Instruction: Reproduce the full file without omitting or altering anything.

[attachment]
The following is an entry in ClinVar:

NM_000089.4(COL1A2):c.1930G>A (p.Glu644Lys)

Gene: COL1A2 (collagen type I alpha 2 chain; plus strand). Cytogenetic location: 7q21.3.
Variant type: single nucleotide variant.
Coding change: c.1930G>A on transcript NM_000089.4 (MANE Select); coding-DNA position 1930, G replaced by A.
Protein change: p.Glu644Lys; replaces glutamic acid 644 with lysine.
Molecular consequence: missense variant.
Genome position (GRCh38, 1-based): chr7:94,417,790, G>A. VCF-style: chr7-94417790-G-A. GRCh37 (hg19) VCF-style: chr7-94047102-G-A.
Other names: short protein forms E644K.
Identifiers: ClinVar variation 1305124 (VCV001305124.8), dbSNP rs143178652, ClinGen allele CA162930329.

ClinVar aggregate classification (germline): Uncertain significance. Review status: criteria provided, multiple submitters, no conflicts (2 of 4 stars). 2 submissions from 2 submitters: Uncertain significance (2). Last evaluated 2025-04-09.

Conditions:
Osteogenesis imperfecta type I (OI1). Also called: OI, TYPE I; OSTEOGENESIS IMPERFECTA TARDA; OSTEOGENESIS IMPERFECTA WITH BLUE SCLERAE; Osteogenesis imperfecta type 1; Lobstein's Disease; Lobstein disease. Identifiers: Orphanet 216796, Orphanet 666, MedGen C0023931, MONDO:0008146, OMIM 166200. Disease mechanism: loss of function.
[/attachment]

The following is an entry in ClinVar:

NM_000089.4(COL1A2):c.1930G>A (p.Glu644Lys)

Gene: COL1A2 (collagen type I alpha 2 chain; plus strand). Cytogenetic location: 7q21.3.
Variant type: single nucleotide variant.
Coding change: c.1930G>A on transcript NM_000089.4 (MANE Select); coding-DNA position 1930, G replaced by A.
Protein change: p.Glu644Lys; replaces glutamic acid 644 with lysine.
Molecular consequence: missense variant.
Genome position (GRCh38, 1-based): chr7:94,417,790, G>A. VCF-style: chr7-94417790-G-A. GRCh37 (hg19) VCF-style: chr7-94047102-G-A.
Other names: short protein forms E644K.
Identifiers: ClinVar variation 1305124 (VCV001305124.8), dbSNP rs143178652, ClinGen allele CA162930329.

ClinVar aggregate classification (germline): Uncertain significance. Review status: criteria provided, multiple submitters, no conflicts (2 of 4 stars). 2 submissions from 2 submitters: Uncertain significance (2). Last evaluated 2025-04-09.

Conditions:
Osteogenesis imperfecta type I (OI1). Also called: OI, TYPE I; OSTEOGENESIS IMPERFECTA TARDA; OSTEOGENESIS IMPERFECTA WITH BLUE SCLERAE; Osteogenesis imperfecta type 1; Lobstein's Disease; Lobstein disease. Identifiers: Orphanet 216796, Orphanet 666, MedGen C0023931, MONDO:0008146, OMIM 166200. Disease mechanism: loss of function.